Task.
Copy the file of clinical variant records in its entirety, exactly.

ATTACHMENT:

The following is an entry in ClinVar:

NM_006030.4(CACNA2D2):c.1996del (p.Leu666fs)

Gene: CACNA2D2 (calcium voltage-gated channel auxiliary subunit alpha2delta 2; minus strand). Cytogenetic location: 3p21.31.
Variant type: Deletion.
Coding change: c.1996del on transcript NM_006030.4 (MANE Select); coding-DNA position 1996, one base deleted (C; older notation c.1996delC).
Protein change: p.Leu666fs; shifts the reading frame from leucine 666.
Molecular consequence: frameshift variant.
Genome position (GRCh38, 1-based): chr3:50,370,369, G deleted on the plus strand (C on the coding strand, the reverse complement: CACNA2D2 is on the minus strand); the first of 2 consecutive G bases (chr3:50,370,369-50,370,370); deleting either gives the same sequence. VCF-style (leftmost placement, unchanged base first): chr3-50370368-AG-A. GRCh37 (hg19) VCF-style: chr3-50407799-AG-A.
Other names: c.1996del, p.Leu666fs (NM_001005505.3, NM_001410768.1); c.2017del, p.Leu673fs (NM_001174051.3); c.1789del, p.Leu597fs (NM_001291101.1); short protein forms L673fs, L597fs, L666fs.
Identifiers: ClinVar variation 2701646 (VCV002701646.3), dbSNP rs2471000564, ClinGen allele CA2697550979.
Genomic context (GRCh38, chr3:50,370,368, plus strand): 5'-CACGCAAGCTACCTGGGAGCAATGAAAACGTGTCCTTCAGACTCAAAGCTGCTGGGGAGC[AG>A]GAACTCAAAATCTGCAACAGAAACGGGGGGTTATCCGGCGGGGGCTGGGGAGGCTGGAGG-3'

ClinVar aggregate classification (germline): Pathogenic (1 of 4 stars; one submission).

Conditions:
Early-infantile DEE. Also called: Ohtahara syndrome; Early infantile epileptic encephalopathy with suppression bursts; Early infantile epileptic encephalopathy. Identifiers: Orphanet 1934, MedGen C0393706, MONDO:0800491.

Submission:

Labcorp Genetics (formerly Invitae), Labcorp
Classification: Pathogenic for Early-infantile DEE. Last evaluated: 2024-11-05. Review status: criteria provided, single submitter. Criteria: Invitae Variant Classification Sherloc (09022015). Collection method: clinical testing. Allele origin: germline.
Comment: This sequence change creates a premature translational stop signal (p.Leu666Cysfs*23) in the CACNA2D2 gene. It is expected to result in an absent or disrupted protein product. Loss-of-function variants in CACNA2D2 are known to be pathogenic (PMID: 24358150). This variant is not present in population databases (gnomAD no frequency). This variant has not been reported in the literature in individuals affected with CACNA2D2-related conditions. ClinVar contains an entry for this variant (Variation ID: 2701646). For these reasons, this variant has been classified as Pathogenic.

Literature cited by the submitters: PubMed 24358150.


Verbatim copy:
The following is an entry in ClinVar:

NM_006030.4(CACNA2D2):c.1996del (p.Leu666fs)

Gene: CACNA2D2 (calcium voltage-gated channel auxiliary subunit alpha2delta 2; minus strand). Cytogenetic location: 3p21.31.
Variant type: Deletion.
Coding change: c.1996del on transcript NM_006030.4 (MANE Select); coding-DNA position 1996, one base deleted (C; older notation c.1996delC).
Protein change: p.Leu666fs; shifts the reading frame from leucine 666.
Molecular consequence: frameshift variant.
Genome position (GRCh38, 1-based): chr3:50,370,369, G deleted on the plus strand (C on the coding strand, the reverse complement: CACNA2D2 is on the minus strand); the first of 2 consecutive G bases (chr3:50,370,369-50,370,370); deleting either gives the same sequence. VCF-style (leftmost placement, unchanged base first): chr3-50370368-AG-A. GRCh37 (hg19) VCF-style: chr3-50407799-AG-A.
Other names: c.1996del, p.Leu666fs (NM_001005505.3, NM_001410768.1); c.2017del, p.Leu673fs (NM_001174051.3); c.1789del, p.Leu597fs (NM_001291101.1); short protein forms L673fs, L597fs, L666fs.
Identifiers: ClinVar variation 2701646 (VCV002701646.3), dbSNP rs2471000564, ClinGen allele CA2697550979.
Genomic context (GRCh38, chr3:50,370,368, plus strand): 5'-CACGCAAGCTACCTGGGAGCAATGAAAACGTGTCCTTCAGACTCAAAGCTGCTGGGGAGC[AG>A]GAACTCAAAATCTGCAACAGAAACGGGGGGTTATCCGGCGGGGGCTGGGGAGGCTGGAGG-3'

ClinVar aggregate classification (germline): Pathogenic (1 of 4 stars; one submission).

Conditions:
Early-infantile DEE. Also called: Ohtahara syndrome; Early infantile epileptic encephalopathy with suppression bursts; Early infantile epileptic encephalopathy. Identifiers: Orphanet 1934, MedGen C0393706, MONDO:0800491.

Submission:

Labcorp Genetics (formerly Invitae), Labcorp
Classification: Pathogenic for Early-infantile DEE. Last evaluated: 2024-11-05. Review status: criteria provided, single submitter. Criteria: Invitae Variant Classification Sherloc (09022015). Collection method: clinical testing. Allele origin: germline.
Comment: This sequence change creates a premature translational stop signal (p.Leu666Cysfs*23) in the CACNA2D2 gene. It is expected to result in an absent or disrupted protein product. Loss-of-function variants in CACNA2D2 are known to be pathogenic (PMID: 24358150). This variant is not present in population databases (gnomAD no frequency). This variant has not been reported in the literature in individuals affected with CACNA2D2-related conditions. ClinVar contains an entry for this variant (Variation ID: 2701646). For these reasons, this variant has been classified as Pathogenic.

Literature cited by the submitters: PubMed 24358150.